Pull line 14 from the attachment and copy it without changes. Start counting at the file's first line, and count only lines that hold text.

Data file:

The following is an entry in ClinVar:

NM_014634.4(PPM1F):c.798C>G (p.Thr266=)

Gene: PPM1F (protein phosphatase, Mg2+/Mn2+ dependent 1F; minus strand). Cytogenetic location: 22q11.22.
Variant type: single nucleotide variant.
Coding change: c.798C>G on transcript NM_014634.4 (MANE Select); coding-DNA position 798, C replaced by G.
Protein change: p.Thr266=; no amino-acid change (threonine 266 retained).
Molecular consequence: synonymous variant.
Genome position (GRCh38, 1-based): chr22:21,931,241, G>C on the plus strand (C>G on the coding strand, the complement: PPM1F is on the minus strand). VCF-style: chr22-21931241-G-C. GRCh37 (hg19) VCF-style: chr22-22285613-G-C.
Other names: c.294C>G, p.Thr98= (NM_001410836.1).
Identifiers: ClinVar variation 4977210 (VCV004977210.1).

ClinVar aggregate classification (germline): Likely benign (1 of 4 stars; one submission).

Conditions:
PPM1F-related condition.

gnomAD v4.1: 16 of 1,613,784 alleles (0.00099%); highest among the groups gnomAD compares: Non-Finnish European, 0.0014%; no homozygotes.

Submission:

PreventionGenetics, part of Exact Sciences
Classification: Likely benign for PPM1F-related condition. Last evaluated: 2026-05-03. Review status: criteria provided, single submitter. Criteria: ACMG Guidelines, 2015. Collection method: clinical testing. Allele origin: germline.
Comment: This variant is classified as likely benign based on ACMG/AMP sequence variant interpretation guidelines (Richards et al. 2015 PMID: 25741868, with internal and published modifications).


gnomAD v4.1: 16 of 1,613,784 alleles (0.00099%); highest among the groups gnomAD compares: Non-Finnish European, 0.0014%; no homozygotes.